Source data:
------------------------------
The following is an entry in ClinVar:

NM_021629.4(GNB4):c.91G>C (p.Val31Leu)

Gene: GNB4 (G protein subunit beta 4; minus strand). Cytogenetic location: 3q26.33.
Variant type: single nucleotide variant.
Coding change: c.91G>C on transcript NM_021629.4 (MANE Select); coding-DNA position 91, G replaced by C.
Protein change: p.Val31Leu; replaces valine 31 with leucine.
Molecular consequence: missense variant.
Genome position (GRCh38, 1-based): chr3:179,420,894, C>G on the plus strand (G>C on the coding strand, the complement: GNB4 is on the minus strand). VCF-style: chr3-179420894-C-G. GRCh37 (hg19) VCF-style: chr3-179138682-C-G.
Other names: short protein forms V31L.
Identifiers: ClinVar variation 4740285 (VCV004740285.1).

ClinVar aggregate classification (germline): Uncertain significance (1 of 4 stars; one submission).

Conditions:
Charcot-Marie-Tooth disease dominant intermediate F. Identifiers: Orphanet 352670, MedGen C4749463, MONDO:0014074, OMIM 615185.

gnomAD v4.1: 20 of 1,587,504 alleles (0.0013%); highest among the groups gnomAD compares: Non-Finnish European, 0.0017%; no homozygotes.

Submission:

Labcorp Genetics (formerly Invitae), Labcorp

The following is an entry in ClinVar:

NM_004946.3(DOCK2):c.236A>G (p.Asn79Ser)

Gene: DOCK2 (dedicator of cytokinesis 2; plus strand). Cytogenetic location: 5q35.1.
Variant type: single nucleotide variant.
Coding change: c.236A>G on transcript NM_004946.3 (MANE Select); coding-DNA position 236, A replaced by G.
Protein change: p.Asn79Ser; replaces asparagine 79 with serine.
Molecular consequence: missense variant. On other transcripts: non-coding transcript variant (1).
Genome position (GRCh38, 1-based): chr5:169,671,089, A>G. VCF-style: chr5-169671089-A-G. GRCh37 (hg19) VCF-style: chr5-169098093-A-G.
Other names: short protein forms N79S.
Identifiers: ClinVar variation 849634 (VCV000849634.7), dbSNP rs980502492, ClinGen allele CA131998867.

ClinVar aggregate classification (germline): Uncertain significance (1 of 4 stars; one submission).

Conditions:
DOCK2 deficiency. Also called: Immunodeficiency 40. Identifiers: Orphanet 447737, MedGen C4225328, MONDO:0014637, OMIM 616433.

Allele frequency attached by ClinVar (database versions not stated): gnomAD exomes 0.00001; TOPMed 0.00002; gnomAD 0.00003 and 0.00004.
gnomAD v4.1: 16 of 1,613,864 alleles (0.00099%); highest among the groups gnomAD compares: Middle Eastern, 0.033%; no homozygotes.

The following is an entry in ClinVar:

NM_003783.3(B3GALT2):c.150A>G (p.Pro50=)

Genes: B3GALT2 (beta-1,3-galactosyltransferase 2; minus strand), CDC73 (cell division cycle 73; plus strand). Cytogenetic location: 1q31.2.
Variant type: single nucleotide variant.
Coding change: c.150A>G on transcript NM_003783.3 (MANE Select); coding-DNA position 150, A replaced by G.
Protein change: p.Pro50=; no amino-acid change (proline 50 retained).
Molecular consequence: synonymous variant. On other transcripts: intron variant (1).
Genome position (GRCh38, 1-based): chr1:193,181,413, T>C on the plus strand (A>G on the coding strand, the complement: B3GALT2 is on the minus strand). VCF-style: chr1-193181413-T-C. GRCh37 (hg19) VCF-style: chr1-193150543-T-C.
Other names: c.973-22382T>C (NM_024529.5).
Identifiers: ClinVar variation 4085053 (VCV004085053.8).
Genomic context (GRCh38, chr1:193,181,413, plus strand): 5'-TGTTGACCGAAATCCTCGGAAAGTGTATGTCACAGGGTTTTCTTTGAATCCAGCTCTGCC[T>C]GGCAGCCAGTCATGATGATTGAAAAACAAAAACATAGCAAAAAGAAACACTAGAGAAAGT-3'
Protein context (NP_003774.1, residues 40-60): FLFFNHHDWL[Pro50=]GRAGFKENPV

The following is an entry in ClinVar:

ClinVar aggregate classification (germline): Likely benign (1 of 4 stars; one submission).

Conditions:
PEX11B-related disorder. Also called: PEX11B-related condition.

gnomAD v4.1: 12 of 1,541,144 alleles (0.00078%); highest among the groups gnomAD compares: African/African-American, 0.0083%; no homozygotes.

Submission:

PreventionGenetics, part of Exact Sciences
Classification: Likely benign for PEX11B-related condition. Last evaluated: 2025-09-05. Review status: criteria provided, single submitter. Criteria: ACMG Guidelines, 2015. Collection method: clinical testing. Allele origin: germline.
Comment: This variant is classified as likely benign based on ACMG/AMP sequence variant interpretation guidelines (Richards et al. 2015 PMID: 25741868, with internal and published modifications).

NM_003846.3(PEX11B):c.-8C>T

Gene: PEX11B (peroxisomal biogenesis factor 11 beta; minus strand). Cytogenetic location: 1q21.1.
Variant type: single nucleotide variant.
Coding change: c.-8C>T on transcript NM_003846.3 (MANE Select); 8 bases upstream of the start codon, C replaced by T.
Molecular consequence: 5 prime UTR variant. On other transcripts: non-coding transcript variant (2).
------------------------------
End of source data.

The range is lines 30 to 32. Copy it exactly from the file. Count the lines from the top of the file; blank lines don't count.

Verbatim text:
Allele frequency attached by ClinVar (database versions not stated): gnomAD exomes 0.00001; TOPMed 0.00002; gnomAD 0.00003 and 0.00004.
gnomAD v4.1: 16 of 1,613,864 alleles (0.00099%); highest among the groups gnomAD compares: Middle Eastern, 0.033%; no homozygotes.

The following is an entry in ClinVar: